Please use this identifier to cite or link to this item:
|Title:||Great Lakes Coastal Wetlands Monitoring and Assessment Techniques|
|Abstract:||<p>The overall objective of this study is to contribute to general knowledge on bioassessment of Great Lakes coastal wetlands. Coastal wetlands (also referred to as marshes) are uriique systems that experience day-to-day changes due to storms, high winds, and rapid changes in barometric pressure, exposing the shorelines to wave conditions; in addition to this annual and seasonal water level flucations contribute to this distinctive ecosystem.</p> <p>The first chapter examines the influence of gear type and sampling protocol on fish catch data that are used to calculate biotic indices of wetland quality in Lake Huron. We surveyed fish communities in coastal wetlands of eastern Georgian Bay and Long Point Bay, Lake Erie, to determine biases associated with different gear types and sampling protocols. Parallel data collected from 26 wetlands were used to compare species richness obtained by two standardized protocols: fyke nets (set for 24-h parallel to shore) and boat electrofishing (1500 shock seconds during the day). We found differences between sampling protocols with respect to abundances and type of fish caught. Despite this difference, Wetland Fish Index (WFI; Seilheimer and Chow-Fraser 2006) scores derived from data obtained by the two gear types did not differ significantly. By contrast, when data for 6 exposed sites dominated by Scirpus were compared separately, we found significantly higher WFI scores associated with fyke net data compared with electrofishing data, and these differences were sufficiently large that they should not be ignored. We conclude that both methods can be used interchangeably in routine ecological assessments, as long as methods are used within areas of dense submergent vegetation.</p> <p>The second chapter used zoobenthos as a bio-indicator of wetland quality. "Zoobenthos" used in this study refers to the invertebrate primary and secondary consumers that are found associated with the sediment-water interface, and includes some of the zooplankton (copepods, cladocerans), which are found floating in the water column and many of the benthic invertebrates that reside on top of the sediment or that emerge from the sediment during the 24-h incubation period. It does not include any of the macroinvertebrates that live in emergent vegetation or that glide on the surface tension of the water. We determined that both water quality and aquatic macrophytes significantly influenced the distribution of zoobenthos. However, we also found that exposure also affected the type of invertebrates found in wetlands, regardless of waterquality conditions. We developed 26 metrics that could be used by wetland managers to assess wetland quality based solely on taxonomic composition of zoobenthos.</p>|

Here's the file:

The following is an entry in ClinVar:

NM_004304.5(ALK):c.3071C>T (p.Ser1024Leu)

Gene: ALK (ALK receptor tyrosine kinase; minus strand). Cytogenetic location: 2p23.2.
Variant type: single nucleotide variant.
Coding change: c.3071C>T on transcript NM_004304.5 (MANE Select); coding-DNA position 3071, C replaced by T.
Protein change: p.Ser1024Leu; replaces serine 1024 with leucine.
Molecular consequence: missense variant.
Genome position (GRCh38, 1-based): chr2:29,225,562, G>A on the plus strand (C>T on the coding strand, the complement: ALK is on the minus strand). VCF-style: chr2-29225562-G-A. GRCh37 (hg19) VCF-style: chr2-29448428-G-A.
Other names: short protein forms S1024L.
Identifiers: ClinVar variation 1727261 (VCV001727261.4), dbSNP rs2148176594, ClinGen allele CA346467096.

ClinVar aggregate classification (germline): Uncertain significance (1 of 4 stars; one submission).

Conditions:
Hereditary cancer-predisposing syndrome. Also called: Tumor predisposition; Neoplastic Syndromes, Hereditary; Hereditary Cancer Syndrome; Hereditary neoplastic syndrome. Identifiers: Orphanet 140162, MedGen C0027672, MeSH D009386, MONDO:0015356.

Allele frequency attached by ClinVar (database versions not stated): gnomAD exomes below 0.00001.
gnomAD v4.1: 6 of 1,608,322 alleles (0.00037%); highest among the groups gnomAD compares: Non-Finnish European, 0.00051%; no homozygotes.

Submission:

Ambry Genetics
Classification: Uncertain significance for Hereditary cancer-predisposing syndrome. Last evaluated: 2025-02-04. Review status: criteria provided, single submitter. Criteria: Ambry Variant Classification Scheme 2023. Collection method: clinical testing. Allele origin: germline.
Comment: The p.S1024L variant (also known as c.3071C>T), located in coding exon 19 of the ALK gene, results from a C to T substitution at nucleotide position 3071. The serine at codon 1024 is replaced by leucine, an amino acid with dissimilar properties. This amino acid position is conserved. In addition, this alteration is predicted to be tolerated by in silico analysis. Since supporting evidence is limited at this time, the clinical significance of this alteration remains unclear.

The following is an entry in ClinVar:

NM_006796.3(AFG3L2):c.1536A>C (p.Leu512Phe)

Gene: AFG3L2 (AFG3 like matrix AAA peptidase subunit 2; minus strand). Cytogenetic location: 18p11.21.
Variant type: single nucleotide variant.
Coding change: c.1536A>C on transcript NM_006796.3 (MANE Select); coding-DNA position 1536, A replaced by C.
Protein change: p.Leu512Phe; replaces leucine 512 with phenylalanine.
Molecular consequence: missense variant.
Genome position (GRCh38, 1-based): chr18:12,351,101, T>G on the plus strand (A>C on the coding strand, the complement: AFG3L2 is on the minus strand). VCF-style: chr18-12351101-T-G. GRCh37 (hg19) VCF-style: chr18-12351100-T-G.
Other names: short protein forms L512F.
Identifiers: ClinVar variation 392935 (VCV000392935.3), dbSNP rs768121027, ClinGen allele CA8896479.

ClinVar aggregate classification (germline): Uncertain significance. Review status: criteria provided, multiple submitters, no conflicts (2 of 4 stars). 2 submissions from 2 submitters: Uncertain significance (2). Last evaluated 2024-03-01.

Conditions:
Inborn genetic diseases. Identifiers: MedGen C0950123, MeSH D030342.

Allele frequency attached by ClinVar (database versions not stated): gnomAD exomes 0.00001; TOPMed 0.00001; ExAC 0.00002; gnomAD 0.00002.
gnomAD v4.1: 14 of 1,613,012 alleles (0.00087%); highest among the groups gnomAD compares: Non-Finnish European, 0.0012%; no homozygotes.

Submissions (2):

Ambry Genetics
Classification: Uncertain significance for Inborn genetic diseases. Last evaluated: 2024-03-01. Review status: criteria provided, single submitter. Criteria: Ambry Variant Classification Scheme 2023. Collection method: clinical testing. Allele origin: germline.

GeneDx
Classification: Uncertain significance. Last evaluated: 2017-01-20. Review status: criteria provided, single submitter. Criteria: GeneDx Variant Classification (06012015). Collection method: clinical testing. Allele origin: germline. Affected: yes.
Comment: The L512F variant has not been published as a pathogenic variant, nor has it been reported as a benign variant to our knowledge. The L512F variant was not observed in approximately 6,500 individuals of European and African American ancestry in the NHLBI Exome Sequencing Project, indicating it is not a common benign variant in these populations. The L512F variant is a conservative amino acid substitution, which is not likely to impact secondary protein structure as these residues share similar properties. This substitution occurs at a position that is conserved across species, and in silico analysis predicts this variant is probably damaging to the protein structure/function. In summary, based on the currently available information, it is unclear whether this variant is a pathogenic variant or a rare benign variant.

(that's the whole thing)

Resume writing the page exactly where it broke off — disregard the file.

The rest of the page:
|Appears in Collections:||Open Access Dissertations and Theses|
Items in MacSphere are protected by copyright, with all rights reserved, unless otherwise indicated.